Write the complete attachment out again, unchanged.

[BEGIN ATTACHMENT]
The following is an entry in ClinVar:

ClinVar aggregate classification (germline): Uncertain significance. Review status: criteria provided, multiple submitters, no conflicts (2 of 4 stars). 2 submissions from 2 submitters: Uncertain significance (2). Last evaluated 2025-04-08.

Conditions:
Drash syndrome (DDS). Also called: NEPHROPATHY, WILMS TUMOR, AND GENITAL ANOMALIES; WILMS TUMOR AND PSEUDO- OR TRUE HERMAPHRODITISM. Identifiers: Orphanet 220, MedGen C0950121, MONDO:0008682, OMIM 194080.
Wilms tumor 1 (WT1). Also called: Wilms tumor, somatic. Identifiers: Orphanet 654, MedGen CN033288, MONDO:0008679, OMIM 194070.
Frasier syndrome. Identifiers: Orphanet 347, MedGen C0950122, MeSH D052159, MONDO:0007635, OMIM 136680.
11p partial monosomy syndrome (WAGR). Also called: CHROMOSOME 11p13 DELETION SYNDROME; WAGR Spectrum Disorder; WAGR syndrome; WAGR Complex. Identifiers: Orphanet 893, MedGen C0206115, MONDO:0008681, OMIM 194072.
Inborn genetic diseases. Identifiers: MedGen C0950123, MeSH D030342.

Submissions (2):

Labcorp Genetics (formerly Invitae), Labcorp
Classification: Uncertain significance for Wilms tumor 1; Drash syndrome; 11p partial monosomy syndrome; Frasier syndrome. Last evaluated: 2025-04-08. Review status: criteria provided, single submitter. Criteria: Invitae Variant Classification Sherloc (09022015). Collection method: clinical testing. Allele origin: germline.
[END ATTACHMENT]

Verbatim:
The following is an entry in ClinVar:

ClinVar aggregate classification (germline): Uncertain significance. Review status: criteria provided, multiple submitters, no conflicts (2 of 4 stars). 2 submissions from 2 submitters: Uncertain significance (2). Last evaluated 2025-04-08.

Conditions:
Drash syndrome (DDS). Also called: NEPHROPATHY, WILMS TUMOR, AND GENITAL ANOMALIES; WILMS TUMOR AND PSEUDO- OR TRUE HERMAPHRODITISM. Identifiers: Orphanet 220, MedGen C0950121, MONDO:0008682, OMIM 194080.
Wilms tumor 1 (WT1). Also called: Wilms tumor, somatic. Identifiers: Orphanet 654, MedGen CN033288, MONDO:0008679, OMIM 194070.
Frasier syndrome. Identifiers: Orphanet 347, MedGen C0950122, MeSH D052159, MONDO:0007635, OMIM 136680.
11p partial monosomy syndrome (WAGR). Also called: CHROMOSOME 11p13 DELETION SYNDROME; WAGR Spectrum Disorder; WAGR syndrome; WAGR Complex. Identifiers: Orphanet 893, MedGen C0206115, MONDO:0008681, OMIM 194072.
Inborn genetic diseases. Identifiers: MedGen C0950123, MeSH D030342.

Submissions (2):

Labcorp Genetics (formerly Invitae), Labcorp
Classification: Uncertain significance for Wilms tumor 1; Drash syndrome; 11p partial monosomy syndrome; Frasier syndrome. Last evaluated: 2025-04-08. Review status: criteria provided, single submitter. Criteria: Invitae Variant Classification Sherloc (09022015). Collection method: clinical testing. Allele origin: germline.